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Is it catching?

The phrase is "new normal," and it's being widely used to describe reinforced protective measures against the spread of infectious diseases in Ontario's long-term care facilities.

The aggressive steps taken to keep the 2003 outbreak of severe acute respiratory syndrome (SARS) from spreading to nursing homes and other institutions came from extensive planning, says Dr. Bonnie Henry, associate medical officer of health for Toronto. The SARS experience also reinforced the need for older residents to be vaccinated against influenza.

"The principles we used to protect residents from influenza were really used to protect them as well from SARS," Henry says. "It was important to us because we know how devastating SARS can be in elderly populations."

Public health authorities have worked for years with the more than 535 long-term care homes in Ontario to prepare for such an outbreak, she says. SARS reinforced the need for additional efforts to protect the elderly, who are the most vulnerable.
During the SARS crisis, visitors were restricted and residents with symptoms were quickly isolated, Henry says.

As part of Ontario's new long-term practices, visitors and staff must continue washing their hands on entering and leaving nursing homes and hospitals.

"It's a basic measure that works," Henry says of hand-washing. Directives have been issued to Community Care Access Centres and home-care services, which caution employees to stay away from homes if they or their client show signs of a (potentially infectious) respiratory illness.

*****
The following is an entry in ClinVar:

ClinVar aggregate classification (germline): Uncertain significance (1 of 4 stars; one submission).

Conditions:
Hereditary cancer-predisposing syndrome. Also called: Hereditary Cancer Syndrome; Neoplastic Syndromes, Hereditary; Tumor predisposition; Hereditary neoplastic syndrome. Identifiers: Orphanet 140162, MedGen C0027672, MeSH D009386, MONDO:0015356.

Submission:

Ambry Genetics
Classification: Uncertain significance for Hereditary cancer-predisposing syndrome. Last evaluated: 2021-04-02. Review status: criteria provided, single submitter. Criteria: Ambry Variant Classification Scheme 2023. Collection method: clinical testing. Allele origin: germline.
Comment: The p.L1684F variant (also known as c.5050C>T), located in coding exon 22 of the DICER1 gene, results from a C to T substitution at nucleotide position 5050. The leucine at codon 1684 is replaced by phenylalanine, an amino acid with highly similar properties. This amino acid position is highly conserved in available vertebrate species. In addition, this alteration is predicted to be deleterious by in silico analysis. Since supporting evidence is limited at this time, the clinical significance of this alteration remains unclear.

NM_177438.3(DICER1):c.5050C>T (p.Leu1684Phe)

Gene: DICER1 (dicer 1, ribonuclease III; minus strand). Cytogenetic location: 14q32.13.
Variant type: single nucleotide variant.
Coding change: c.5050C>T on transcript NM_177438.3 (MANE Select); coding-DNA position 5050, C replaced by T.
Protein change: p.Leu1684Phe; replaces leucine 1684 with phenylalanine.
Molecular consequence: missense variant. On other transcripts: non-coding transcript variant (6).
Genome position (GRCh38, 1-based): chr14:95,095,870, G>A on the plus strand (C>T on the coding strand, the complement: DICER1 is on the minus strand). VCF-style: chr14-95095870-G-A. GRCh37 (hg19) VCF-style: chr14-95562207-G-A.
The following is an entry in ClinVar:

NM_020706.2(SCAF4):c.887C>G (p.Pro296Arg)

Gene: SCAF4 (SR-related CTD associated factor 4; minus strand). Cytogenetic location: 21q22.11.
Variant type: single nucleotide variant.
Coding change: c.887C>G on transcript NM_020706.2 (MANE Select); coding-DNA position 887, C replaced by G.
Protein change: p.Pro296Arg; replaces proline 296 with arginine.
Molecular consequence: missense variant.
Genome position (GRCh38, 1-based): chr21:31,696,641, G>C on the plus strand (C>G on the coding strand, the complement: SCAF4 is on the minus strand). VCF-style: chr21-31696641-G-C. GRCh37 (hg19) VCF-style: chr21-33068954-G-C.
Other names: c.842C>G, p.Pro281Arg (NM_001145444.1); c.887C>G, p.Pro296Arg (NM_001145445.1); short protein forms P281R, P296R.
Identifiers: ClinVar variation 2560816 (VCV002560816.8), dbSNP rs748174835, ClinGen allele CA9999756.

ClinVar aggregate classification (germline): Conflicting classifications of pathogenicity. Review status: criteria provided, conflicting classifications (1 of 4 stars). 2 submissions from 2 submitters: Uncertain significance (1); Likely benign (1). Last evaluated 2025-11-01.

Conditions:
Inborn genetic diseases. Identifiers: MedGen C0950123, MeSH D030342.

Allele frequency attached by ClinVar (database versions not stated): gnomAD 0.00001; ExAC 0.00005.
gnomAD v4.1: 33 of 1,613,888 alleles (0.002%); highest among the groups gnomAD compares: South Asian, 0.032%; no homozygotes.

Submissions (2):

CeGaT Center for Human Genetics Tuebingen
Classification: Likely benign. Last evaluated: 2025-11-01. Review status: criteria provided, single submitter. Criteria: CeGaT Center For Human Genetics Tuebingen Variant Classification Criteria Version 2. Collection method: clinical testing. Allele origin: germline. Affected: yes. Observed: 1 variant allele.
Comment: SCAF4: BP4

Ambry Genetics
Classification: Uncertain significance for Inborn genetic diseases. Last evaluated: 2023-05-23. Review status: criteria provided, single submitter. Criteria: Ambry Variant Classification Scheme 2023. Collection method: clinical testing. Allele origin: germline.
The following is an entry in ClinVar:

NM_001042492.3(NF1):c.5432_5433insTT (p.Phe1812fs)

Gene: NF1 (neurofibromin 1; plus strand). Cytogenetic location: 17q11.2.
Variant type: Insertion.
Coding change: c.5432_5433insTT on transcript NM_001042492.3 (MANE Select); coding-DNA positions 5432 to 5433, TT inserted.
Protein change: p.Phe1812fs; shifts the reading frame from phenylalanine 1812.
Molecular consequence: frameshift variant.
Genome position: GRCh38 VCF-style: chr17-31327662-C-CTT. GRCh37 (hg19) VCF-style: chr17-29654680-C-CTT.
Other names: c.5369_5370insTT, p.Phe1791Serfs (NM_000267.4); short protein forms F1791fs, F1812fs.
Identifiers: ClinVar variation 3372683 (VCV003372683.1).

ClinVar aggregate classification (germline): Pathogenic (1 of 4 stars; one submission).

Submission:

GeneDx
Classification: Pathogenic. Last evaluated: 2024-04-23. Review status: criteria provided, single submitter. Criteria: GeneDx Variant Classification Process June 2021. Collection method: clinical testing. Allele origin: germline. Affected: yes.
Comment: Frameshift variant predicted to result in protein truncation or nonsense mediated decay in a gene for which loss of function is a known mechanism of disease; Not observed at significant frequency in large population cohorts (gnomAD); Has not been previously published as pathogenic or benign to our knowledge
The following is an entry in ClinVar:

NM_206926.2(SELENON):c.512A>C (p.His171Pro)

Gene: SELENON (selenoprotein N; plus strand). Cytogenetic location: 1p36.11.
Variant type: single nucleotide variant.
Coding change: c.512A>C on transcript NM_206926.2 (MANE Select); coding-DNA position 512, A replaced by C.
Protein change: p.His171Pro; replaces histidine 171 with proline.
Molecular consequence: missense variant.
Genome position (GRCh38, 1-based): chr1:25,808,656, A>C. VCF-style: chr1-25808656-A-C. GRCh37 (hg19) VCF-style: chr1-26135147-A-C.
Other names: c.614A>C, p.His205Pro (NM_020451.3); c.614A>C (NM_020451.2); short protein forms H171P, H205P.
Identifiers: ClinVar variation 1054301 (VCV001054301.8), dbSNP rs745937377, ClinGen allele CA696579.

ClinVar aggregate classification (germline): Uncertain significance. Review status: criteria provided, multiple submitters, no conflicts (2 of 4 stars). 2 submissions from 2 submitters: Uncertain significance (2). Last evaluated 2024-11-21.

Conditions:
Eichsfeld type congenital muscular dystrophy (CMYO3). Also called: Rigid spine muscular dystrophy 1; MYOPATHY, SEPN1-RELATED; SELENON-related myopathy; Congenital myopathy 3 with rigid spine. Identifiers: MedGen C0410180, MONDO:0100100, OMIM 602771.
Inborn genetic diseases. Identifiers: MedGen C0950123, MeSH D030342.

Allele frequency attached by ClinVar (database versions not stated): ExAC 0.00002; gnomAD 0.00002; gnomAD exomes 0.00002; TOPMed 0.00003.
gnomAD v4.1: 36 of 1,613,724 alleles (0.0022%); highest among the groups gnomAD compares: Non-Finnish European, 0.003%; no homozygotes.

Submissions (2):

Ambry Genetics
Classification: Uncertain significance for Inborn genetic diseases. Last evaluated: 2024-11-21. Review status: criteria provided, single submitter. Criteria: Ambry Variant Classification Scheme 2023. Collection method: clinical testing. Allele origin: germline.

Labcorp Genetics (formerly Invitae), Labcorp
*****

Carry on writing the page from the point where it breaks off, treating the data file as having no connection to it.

"The influenza vaccination is something we're going to emphasize more than ever this year," Henry says. "It is absolutely essential for protecting people from severe influenza, but also from febrile respiratory illnesses, so we don't have a cluster of fevers and respiratory symptoms and don't know what they are."

Tanya Cholakov of Ontario's Ministry of Health and Long-Term Care agrees that SARS taught the health-care community some lessons about how to contain infectious diseases.

"One of the positives is that we do have this high awareness, and we have been able to put in place a number of precautions that would help in the event of anything else," she says.

Surveillance programs to protect against respiratory or intestinal tract infections have long been in effect at the 65 homes in Ontario owned or operated by Central Park Lodges, says Mary Nestor, the company's director of communications and policy development.

"We have infection-control committees and someone, usually a nurse, responsible for infection controls in each home," Nestor says. Post-SARS measures include strict controls on visitors and on residents who leave the facility for an outing.

"If you're not feeling well, you do not visit," she says. "These are the kinds of stepped-up precautions that will be in place forever now."

Relatives who want to take residents out of the home will be provided with directives to ensure they avoid exposure to illness that could be transmitted back to the facility, she says.

Long-term care residents were protected far better from the SARS outbreak than patients in many hospitals, says Jane Cooper of the Ontario Long Term Care Association.

"I think the key is that long-term care facilities have always worked closely with public health and through SARS they've actually strengthened that partnership," she says.

"These are environments where people need to be comfortable that their loved ones are going to be well taken care of, and SARS just took that relationship one step closer."

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